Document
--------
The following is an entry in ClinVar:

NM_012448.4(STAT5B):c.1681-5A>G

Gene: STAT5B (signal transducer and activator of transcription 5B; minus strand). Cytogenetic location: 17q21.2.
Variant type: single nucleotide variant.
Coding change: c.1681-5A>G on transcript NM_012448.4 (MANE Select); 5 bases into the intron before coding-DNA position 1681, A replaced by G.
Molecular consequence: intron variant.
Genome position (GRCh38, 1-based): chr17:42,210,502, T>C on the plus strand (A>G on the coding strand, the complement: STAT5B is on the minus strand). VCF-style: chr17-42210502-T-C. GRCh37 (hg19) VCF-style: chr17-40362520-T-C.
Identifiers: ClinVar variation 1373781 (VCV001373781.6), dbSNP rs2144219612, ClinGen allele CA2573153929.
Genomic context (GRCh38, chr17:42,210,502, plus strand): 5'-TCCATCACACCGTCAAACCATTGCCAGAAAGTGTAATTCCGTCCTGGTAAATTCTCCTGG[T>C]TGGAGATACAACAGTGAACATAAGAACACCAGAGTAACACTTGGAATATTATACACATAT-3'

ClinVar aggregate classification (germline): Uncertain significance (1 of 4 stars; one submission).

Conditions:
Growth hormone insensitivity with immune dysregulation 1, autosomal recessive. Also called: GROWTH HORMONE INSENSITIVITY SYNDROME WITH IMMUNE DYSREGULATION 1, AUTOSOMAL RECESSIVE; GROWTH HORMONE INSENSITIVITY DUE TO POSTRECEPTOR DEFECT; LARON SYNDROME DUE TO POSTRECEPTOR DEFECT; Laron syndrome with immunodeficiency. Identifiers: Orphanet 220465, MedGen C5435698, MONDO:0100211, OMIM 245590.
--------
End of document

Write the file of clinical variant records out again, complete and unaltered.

The following is an entry in ClinVar:

NM_012448.4(STAT5B):c.1681-5A>G

Gene: STAT5B (signal transducer and activator of transcription 5B; minus strand). Cytogenetic location: 17q21.2.
Variant type: single nucleotide variant.
Coding change: c.1681-5A>G on transcript NM_012448.4 (MANE Select); 5 bases into the intron before coding-DNA position 1681, A replaced by G.
Molecular consequence: intron variant.
Genome position (GRCh38, 1-based): chr17:42,210,502, T>C on the plus strand (A>G on the coding strand, the complement: STAT5B is on the minus strand). VCF-style: chr17-42210502-T-C. GRCh37 (hg19) VCF-style: chr17-40362520-T-C.
Identifiers: ClinVar variation 1373781 (VCV001373781.6), dbSNP rs2144219612, ClinGen allele CA2573153929.
Genomic context (GRCh38, chr17:42,210,502, plus strand): 5'-TCCATCACACCGTCAAACCATTGCCAGAAAGTGTAATTCCGTCCTGGTAAATTCTCCTGG[T>C]TGGAGATACAACAGTGAACATAAGAACACCAGAGTAACACTTGGAATATTATACACATAT-3'

ClinVar aggregate classification (germline): Uncertain significance (1 of 4 stars; one submission).

Conditions:
Growth hormone insensitivity with immune dysregulation 1, autosomal recessive. Also called: GROWTH HORMONE INSENSITIVITY SYNDROME WITH IMMUNE DYSREGULATION 1, AUTOSOMAL RECESSIVE; GROWTH HORMONE INSENSITIVITY DUE TO POSTRECEPTOR DEFECT; LARON SYNDROME DUE TO POSTRECEPTOR DEFECT; Laron syndrome with immunodeficiency. Identifiers: Orphanet 220465, MedGen C5435698, MONDO:0100211, OMIM 245590.